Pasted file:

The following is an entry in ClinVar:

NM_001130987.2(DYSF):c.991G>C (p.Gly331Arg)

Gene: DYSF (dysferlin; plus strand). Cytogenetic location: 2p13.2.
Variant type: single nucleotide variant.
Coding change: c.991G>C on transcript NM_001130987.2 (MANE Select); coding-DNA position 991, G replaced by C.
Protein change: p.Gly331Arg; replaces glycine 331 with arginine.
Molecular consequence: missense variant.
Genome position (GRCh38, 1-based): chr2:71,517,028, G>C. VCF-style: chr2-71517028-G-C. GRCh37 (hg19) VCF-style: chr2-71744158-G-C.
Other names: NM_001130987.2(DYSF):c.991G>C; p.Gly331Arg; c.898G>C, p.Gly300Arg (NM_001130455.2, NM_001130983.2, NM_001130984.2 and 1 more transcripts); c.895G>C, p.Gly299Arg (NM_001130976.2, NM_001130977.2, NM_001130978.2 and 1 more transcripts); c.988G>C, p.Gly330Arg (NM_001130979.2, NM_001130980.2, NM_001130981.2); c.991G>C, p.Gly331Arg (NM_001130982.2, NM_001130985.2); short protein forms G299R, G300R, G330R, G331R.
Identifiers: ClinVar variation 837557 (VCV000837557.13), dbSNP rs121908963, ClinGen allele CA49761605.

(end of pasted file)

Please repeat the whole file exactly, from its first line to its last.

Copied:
The following is an entry in ClinVar:

NM_001130987.2(DYSF):c.991G>C (p.Gly331Arg)

Gene: DYSF (dysferlin; plus strand). Cytogenetic location: 2p13.2.
Variant type: single nucleotide variant.
Coding change: c.991G>C on transcript NM_001130987.2 (MANE Select); coding-DNA position 991, G replaced by C.
Protein change: p.Gly331Arg; replaces glycine 331 with arginine.
Molecular consequence: missense variant.
Genome position (GRCh38, 1-based): chr2:71,517,028, G>C. VCF-style: chr2-71517028-G-C. GRCh37 (hg19) VCF-style: chr2-71744158-G-C.
Other names: NM_001130987.2(DYSF):c.991G>C; p.Gly331Arg; c.898G>C, p.Gly300Arg (NM_001130455.2, NM_001130983.2, NM_001130984.2 and 1 more transcripts); c.895G>C, p.Gly299Arg (NM_001130976.2, NM_001130977.2, NM_001130978.2 and 1 more transcripts); c.988G>C, p.Gly330Arg (NM_001130979.2, NM_001130980.2, NM_001130981.2); c.991G>C, p.Gly331Arg (NM_001130982.2, NM_001130985.2); short protein forms G299R, G300R, G330R, G331R.
Identifiers: ClinVar variation 837557 (VCV000837557.13), dbSNP rs121908963, ClinGen allele CA49761605.